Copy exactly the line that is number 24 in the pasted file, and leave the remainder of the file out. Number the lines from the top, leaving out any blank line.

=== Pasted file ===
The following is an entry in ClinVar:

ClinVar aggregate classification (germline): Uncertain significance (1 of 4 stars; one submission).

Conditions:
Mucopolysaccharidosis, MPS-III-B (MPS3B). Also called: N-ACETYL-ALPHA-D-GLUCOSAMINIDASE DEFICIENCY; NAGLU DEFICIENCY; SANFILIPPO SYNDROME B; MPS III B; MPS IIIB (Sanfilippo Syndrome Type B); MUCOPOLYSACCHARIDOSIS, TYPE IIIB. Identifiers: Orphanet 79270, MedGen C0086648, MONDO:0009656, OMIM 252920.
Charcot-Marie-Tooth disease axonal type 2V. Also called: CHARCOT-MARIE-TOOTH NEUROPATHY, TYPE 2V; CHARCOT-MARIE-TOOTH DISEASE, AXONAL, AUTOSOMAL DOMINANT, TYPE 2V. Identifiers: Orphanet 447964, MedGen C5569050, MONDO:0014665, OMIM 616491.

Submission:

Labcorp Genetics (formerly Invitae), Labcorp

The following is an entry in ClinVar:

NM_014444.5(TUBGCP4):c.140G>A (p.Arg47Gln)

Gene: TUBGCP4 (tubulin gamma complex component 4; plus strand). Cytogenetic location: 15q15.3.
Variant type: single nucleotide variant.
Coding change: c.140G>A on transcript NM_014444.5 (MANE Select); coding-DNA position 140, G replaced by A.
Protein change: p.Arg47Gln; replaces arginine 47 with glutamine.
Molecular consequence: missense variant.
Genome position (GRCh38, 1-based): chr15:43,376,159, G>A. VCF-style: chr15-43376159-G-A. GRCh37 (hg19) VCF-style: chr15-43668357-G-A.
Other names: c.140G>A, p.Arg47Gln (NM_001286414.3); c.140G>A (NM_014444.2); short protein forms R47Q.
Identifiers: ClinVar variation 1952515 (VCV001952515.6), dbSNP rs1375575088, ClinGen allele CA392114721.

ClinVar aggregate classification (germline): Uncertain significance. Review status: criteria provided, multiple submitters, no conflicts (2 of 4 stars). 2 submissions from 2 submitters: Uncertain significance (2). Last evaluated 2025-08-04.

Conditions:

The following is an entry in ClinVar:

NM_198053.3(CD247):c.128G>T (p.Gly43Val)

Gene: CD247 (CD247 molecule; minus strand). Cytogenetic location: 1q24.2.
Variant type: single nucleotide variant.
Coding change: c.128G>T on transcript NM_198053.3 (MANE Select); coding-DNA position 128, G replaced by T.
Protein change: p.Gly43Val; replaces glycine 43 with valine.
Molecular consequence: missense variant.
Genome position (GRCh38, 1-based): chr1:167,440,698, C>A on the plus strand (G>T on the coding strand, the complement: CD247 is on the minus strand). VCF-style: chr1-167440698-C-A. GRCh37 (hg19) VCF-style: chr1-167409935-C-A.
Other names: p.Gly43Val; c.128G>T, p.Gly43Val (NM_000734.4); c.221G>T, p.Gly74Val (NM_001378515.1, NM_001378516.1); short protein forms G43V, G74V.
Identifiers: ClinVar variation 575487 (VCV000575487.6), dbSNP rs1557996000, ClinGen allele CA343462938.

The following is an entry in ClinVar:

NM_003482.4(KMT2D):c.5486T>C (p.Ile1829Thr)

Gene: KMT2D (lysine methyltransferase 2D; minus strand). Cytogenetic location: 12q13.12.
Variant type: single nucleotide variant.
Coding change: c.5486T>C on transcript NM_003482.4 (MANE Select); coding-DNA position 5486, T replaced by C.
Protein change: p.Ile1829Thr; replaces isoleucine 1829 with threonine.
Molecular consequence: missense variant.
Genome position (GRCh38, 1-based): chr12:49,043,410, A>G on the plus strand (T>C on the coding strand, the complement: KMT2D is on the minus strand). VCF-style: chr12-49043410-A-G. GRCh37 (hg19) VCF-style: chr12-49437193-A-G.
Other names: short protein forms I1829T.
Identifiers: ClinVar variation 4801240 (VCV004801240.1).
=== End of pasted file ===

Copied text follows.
Coding change: c.128G>T on transcript NM_198053.3 (MANE Select); coding-DNA position 128, G replaced by T.